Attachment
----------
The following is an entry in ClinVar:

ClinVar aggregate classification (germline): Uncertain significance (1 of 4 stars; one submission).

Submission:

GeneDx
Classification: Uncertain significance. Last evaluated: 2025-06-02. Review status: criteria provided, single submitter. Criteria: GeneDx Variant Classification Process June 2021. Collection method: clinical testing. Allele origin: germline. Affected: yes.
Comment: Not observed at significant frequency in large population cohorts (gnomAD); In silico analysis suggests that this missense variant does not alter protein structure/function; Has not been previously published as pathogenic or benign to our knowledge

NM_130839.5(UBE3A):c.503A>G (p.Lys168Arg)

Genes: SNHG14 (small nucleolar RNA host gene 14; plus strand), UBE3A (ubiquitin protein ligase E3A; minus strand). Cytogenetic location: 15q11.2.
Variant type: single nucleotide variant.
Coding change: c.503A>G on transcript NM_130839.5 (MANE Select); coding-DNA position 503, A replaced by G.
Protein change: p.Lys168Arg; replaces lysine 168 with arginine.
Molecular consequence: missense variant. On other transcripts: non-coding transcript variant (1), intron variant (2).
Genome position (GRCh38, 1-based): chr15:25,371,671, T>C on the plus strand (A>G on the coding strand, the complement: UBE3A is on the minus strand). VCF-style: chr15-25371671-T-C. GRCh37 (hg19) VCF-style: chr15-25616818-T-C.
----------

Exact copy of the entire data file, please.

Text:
The following is an entry in ClinVar:

ClinVar aggregate classification (germline): Uncertain significance (1 of 4 stars; one submission).

Submission:

GeneDx
Classification: Uncertain significance. Last evaluated: 2025-06-02. Review status: criteria provided, single submitter. Criteria: GeneDx Variant Classification Process June 2021. Collection method: clinical testing. Allele origin: germline. Affected: yes.
Comment: Not observed at significant frequency in large population cohorts (gnomAD); In silico analysis suggests that this missense variant does not alter protein structure/function; Has not been previously published as pathogenic or benign to our knowledge

NM_130839.5(UBE3A):c.503A>G (p.Lys168Arg)

Genes: SNHG14 (small nucleolar RNA host gene 14; plus strand), UBE3A (ubiquitin protein ligase E3A; minus strand). Cytogenetic location: 15q11.2.
Variant type: single nucleotide variant.
Coding change: c.503A>G on transcript NM_130839.5 (MANE Select); coding-DNA position 503, A replaced by G.
Protein change: p.Lys168Arg; replaces lysine 168 with arginine.
Molecular consequence: missense variant. On other transcripts: non-coding transcript variant (1), intron variant (2).
Genome position (GRCh38, 1-based): chr15:25,371,671, T>C on the plus strand (A>G on the coding strand, the complement: UBE3A is on the minus strand). VCF-style: chr15-25371671-T-C. GRCh37 (hg19) VCF-style: chr15-25616818-T-C.